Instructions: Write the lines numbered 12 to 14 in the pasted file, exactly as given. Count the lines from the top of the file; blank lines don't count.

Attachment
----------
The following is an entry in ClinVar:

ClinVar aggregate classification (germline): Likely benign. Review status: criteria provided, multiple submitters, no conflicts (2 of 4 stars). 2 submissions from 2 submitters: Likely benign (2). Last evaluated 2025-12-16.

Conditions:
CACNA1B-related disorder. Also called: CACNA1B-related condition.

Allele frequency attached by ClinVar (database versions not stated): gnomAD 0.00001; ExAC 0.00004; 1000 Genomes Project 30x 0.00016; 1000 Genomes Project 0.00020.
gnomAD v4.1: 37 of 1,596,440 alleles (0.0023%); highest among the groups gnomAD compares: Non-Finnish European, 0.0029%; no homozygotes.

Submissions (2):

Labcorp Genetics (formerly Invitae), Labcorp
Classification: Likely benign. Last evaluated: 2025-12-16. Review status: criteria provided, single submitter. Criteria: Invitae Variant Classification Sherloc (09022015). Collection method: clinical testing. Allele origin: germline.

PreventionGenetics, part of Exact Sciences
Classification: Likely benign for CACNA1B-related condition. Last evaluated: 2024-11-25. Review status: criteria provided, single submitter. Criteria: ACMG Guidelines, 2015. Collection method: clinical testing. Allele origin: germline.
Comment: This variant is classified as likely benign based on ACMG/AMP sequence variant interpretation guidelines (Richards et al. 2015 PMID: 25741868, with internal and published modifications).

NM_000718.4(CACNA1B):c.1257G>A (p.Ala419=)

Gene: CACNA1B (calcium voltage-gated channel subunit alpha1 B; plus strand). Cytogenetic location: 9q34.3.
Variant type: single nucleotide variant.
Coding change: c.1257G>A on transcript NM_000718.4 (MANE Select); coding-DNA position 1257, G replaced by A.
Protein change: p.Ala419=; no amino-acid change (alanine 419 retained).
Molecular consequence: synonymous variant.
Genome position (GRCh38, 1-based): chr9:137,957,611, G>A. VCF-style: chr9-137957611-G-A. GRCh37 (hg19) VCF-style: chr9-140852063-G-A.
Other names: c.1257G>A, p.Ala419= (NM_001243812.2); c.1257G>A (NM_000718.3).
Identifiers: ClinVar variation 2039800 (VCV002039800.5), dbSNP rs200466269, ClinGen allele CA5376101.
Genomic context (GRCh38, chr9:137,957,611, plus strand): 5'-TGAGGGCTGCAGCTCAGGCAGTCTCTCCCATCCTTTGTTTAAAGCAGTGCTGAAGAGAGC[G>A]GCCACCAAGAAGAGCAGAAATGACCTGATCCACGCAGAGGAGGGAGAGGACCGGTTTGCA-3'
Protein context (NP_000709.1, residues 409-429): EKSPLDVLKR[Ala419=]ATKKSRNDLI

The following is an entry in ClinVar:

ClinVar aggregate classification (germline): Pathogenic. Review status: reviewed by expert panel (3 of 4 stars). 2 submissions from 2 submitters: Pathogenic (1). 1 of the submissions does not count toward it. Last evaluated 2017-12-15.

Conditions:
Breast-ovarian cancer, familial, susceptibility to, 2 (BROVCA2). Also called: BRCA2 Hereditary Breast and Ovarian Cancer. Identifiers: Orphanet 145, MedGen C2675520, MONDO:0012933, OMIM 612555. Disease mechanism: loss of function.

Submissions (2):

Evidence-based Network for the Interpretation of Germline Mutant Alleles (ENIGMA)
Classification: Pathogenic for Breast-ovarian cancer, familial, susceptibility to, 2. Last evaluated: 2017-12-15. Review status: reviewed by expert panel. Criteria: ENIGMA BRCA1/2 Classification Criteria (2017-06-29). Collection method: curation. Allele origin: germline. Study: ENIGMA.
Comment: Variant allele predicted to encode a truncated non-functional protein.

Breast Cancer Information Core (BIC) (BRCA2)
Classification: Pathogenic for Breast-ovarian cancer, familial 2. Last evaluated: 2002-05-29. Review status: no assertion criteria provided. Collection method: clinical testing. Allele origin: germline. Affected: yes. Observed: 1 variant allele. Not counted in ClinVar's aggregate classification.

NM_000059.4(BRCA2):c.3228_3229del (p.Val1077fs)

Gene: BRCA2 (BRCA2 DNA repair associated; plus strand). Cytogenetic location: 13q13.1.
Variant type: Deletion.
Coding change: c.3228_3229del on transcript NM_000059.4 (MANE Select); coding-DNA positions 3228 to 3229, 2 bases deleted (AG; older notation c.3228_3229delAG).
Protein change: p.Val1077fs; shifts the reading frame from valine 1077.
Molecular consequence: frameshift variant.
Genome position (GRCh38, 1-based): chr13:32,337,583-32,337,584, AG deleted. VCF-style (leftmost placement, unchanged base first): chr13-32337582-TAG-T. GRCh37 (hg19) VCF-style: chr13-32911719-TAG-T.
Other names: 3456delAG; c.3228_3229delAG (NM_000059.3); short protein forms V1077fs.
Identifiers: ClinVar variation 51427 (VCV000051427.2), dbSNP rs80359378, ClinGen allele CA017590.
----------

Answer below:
Comment: This variant is classified as likely benign based on ACMG/AMP sequence variant interpretation guidelines (Richards et al. 2015 PMID: 25741868, with internal and published modifications).

NM_000718.4(CACNA1B):c.1257G>A (p.Ala419=)

Gene: CACNA1B (calcium voltage-gated channel subunit alpha1 B; plus strand). Cytogenetic location: 9q34.3.